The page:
The Good Old Days

The sun, when it’s not shining too brightly that it sticks our clothes to our skin—this almost always means that I have a good day ahead, no matter what happens.

The good days—what is so “good” about them? Was it that really beautiful, like how we remember them now?

Maybe it really was, but on second thought, I do believe that Nostalgia can be a con, making us believe that things were better than they really were.

But I also believe that sharp twinge in our chests doesn’t make us wince for no valid reason.

That twinge comes from when we tend to bask too much in happiness that we dismiss a person who means so much to us. It happens all the time, but frequency doesn’t always equate to okay.

Saying it’s normal to fail in dismissing a person for a while because it happens all the time doesn’t outweigh the consequences of doing it.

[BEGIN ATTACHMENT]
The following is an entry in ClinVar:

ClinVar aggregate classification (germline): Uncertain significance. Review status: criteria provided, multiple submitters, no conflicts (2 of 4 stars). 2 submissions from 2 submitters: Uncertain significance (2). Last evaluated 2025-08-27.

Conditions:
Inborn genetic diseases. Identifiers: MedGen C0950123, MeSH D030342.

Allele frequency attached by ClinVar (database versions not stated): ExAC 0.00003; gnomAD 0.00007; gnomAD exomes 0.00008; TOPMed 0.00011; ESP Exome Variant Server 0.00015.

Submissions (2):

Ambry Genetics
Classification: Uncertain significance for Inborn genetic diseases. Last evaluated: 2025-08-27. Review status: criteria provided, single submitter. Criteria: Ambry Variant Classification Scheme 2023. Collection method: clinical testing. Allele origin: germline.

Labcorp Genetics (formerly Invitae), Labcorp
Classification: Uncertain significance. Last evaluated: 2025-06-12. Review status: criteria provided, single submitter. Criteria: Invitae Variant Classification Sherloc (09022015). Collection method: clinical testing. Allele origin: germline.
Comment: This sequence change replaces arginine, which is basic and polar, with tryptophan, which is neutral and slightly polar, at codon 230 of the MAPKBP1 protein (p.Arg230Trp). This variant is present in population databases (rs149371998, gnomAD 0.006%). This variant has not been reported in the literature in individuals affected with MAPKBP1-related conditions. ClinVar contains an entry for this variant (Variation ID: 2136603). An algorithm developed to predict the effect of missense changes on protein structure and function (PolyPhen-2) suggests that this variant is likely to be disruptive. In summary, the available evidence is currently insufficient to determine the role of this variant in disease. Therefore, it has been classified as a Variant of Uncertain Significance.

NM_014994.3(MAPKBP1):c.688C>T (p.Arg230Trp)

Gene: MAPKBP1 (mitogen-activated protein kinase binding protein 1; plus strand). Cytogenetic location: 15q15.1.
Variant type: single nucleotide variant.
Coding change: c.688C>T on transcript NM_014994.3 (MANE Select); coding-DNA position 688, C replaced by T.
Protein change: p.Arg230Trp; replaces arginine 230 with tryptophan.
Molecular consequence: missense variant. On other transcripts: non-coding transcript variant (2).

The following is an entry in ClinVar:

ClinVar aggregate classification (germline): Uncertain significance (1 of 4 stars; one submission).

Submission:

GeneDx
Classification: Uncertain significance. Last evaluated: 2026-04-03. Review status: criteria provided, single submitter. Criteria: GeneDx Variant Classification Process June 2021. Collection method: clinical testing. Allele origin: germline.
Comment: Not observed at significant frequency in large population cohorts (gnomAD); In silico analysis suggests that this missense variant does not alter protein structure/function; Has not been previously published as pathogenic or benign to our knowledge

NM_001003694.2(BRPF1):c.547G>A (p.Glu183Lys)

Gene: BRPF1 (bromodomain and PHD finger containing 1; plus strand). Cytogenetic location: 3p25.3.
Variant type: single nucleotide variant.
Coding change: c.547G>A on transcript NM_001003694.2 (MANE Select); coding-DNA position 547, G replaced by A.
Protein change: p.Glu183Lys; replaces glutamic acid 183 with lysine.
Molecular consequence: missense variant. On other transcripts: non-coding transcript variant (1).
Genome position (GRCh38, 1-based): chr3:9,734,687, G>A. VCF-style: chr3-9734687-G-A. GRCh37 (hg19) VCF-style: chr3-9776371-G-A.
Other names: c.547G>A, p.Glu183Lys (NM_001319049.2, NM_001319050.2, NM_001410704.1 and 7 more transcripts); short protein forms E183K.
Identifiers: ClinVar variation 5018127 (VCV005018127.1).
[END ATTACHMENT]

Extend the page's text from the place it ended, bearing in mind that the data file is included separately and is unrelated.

We enjoy things, we get caught up in all the drama, the little victories, failed tests, and heartbreaks that we fail to witness and participate in other storylines besides ours.

We fail, too, in making that someone feel how much they are loved. Admired. Cared for.

We are not perfect—and it even burns more the day we realize it—the day we realize we failed to see how much a person means to us until they are gone. Never to come back, without even any goodbyes.

And we can’t do anything but just live with it, until it becomes a memory again. Ready to be glorified someday when we’re wrinkled, drunk, and regretful.



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